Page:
By JACK WELCH
When it comes to leadership, everyone has his or her own ideas about what success looks like. Yet so often, we forget that success is achieved not just by results but through the eyes of those we lead.
I have been leading people far longer than I would like to admit, but it was in my early Army days that I first learnt about the four tenets of leadership a commander must master to run a platoon: agility, initiative, depth and synchronisation.
I have carried these tenets with me and instilled them in the organisations I have held positions of leadership in after I left the Army.
After living them through the sands of Desert Shield/Desert Storm, I can testify that you do not need to be in the heat of battle to unite your team using these principles.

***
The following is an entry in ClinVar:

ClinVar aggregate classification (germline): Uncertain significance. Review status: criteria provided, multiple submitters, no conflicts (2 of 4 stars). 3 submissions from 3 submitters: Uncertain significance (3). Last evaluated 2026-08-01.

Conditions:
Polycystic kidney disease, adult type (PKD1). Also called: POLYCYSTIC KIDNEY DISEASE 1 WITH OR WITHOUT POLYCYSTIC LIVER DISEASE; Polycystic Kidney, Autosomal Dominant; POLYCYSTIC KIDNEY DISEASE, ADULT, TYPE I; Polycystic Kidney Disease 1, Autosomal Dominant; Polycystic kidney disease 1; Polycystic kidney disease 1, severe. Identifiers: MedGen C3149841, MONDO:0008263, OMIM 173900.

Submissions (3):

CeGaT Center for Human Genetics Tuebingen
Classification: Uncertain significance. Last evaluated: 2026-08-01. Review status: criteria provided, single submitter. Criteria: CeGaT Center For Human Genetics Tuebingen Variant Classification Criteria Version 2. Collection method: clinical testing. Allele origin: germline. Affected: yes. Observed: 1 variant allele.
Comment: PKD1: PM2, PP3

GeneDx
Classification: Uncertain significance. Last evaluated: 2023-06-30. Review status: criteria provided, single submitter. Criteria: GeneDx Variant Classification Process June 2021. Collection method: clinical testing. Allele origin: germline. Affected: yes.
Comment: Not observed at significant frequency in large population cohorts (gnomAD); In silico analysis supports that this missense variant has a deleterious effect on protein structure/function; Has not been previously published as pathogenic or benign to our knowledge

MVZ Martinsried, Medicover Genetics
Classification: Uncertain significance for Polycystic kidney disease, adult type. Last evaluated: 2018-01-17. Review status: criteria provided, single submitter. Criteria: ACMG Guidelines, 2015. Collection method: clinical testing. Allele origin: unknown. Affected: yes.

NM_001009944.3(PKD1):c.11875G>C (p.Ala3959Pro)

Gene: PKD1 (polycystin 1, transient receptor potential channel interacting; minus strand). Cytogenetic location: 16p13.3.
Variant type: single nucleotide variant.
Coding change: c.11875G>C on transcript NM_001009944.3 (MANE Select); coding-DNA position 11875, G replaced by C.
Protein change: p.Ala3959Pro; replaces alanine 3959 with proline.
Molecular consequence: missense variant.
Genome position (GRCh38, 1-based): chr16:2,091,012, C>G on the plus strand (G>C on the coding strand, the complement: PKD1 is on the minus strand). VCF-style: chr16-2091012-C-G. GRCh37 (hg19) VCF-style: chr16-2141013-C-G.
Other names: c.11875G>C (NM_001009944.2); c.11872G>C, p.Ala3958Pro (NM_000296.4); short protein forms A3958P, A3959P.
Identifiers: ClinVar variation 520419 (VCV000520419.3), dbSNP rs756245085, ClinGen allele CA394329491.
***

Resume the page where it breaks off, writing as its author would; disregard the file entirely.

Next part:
As I have moved away from the battleground and into the boardroom, I have adopted the tried-and-true tenets from the Army to apply to today’s ever-changing and demanding professional team environment.
In today’s business world, agility is an essential part of any organisations’ skill set. After all, how many of your business plans actually go the way you envisioned them?
Though I don’t have any professional statistics, experience tells me that most do not.
Yet as a leader, you must be unflappable and able to react to situations, either because of prior experience or be composed enough to quickly analyse the situation and develop new plans to solve problems as they arise.
How many times have we seen a competent leader that quickly shifts gears and effortlessly develops a new strategy in a difficult situation?
In this instance, how does this behaviour impact an organisation?
Being agile is an important aspect of leadership because as you demonstrate and train this behaviour in the people that work with you, many will adopt the same approach when dealing with issues – which in turn will make for a stronger team and better working environment for everyone in the organisation.
After all, when faced with a predicament, you want your people looking to you for solutions, not running away to hide.